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Environmental fate & pathways

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A correlation between fluoride levels in earthworms and elevated soil fluoride levels from polluted sites has been demonstrated, however levels were due to the soil content of the worm gut. Elevated fluoride content in woodlice collected from the vicinity of an Al-reduction plant has been demonstrated (Janssenet al, 1989). Sloofet al(1989) note that uptake of fluoride into plants from soil is low as a consequence of the low bioavailability of fluoride in the soil and that atmospheric uptake is generally the most important route of exposure. A relatively high rate of fluoride uptake is noted for grass species, and the consumption of fluoride containing plants may lead to elevated fluoride levels in animals and humans. Sloofet al(1989) conclude that the limited data indicate that fluoride biomagnification in the aquatic environment is of little significance. Fluoride accumulates in aquatic organisms predominantly in the exoskeleton of crustacea and in the skeleton of fish; no accumulation was reported for edible tissues.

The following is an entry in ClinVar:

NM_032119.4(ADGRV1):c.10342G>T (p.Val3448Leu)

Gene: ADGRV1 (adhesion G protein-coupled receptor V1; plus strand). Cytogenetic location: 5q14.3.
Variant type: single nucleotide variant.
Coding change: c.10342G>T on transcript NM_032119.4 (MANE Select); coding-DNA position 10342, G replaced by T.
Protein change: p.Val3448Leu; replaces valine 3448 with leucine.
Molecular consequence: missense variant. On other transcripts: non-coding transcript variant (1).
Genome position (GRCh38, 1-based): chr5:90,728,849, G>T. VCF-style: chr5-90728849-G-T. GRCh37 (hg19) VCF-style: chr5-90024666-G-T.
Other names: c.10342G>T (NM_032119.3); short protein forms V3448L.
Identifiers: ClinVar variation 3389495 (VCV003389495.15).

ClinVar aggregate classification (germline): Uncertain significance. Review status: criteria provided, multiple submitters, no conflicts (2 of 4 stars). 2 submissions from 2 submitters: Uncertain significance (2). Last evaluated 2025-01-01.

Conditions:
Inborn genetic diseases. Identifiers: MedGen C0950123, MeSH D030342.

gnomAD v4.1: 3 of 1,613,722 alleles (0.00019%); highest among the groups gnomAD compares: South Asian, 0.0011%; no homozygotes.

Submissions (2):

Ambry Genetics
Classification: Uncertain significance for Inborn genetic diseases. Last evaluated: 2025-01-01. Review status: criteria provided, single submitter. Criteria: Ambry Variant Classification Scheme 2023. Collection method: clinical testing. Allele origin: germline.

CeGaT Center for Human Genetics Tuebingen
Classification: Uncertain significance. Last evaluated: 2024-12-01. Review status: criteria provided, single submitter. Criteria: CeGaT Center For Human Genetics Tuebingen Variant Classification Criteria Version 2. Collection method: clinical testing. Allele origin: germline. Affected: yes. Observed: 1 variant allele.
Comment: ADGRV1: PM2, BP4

In the terrestrial environment, fluoride accumulates in the skeleton of vertebrates and invertebrates. The EU RAR for hydrogen fluoride (2001) notes that the lowest fluoride levels are found in herbivores, with higher levels in omnivores and highest levels in predators, scavengers and pollinators; the findings indicate a moderate degree of biomagnification. Vertebrate species store most of the fluoride in the bones and (to a lesser extent) the teeth; elevated levels of fluoride in the bones and teeth have been shown in animals from polluted areas.